Seminole Crop E News

Agricultural News for Farmers and Agribusiness in SW Georgia


Posted by romeethredge on September 11, 2015

“We are having problems with a detached funiculus.” Sounds like something your Doctor might say to you but this is what we are having to say in many dryland peanut situations now.

Funiculus is Latin for “slender rope” and its the umbilical cord that connects the peanut kernel to the  pod and thus the peanut plant. We need it to be attached for the nut to progress in putting on weight. If it is detached, which happens through normal maturity or when the plant is very stressed then it’s over for that kernel.

The problem we see on stressed dryland fields is that this happens prematurely and if it happens to a lot of the kernels on a plant and time goes by and we have heavy rains, we can get sprouting and rotting of the kernels. So we want to harvest before much of that happens. Growers in some cases are having to make hard decisions about when to dig.

Peanut kernels  normally have a pink or white seed skin or “testa”. (You didn’t know you’d get a plant physiology lesson today, did you?) Under stress, usually heat and dry conditions, the testa turns bronze or copper colored.  Often shortly after this happens the funiculus detaches, but not always. So if bronzing is seen we need to carefully pull the shell away to see if the funiculus is still attached.  I like to shell a lot of the pods to get an idea of the percentage we have affected.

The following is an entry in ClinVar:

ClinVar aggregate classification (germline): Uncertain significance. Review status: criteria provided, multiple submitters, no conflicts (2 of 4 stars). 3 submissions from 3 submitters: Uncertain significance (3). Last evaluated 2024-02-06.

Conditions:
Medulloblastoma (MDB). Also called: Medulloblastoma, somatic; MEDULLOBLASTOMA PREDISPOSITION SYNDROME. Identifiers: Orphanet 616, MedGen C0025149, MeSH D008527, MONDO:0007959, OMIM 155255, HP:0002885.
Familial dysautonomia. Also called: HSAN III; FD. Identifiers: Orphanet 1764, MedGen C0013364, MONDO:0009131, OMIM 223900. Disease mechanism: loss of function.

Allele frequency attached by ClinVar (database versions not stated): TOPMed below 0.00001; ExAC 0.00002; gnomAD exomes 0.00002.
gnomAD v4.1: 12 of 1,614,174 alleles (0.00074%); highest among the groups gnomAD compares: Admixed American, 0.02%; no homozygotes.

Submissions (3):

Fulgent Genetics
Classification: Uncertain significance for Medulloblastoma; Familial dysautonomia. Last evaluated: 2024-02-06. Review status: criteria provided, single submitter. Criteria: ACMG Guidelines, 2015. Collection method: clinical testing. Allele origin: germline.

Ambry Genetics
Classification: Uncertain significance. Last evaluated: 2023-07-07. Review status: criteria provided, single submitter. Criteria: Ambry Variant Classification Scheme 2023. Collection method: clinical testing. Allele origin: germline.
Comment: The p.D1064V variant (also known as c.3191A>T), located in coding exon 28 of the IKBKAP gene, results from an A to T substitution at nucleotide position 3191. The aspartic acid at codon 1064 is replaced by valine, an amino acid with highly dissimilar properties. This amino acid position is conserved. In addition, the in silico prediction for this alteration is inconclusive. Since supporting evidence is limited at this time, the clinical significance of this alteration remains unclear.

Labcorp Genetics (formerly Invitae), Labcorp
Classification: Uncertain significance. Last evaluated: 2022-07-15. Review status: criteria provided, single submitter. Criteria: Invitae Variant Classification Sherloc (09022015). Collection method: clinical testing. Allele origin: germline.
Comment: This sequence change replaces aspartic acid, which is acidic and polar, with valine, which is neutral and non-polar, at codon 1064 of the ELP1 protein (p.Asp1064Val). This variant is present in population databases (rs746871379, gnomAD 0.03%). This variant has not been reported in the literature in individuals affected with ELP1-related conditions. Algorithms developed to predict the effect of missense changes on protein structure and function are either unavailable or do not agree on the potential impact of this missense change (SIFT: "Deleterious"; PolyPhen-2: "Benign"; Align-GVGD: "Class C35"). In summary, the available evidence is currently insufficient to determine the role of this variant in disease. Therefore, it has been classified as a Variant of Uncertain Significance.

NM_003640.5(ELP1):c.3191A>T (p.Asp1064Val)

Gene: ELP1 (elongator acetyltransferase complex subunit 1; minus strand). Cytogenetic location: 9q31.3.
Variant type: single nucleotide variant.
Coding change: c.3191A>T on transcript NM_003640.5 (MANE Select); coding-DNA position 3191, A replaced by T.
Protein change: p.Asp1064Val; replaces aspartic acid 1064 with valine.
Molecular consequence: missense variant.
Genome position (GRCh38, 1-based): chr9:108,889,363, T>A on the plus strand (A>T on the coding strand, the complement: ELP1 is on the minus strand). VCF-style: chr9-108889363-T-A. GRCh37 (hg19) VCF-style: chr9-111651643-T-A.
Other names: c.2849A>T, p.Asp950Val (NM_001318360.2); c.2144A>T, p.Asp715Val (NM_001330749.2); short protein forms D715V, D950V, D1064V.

Here , I’m in a stressed dryland field and I shelled out 5 pods and 3 of them have skins that have turned copper colored, so that’s trouble, but my job is not over. I need to check the fundiculus.


So I carefully peel back the pod and in this case the fundiculus is still holding on so we have a little more time if conditions improve. I must say that this is not usually the case. Much more often when the seed coat is copper colored, the fundiculus is detached.


Here is where we have detachment. It’s all over for this one.


Here’s a healthy pink kernel that will keep gaining weight.


2 Responses to “Funiculus”

  1. mace said

    Thanks for the current, relevant information you provide, Rome.

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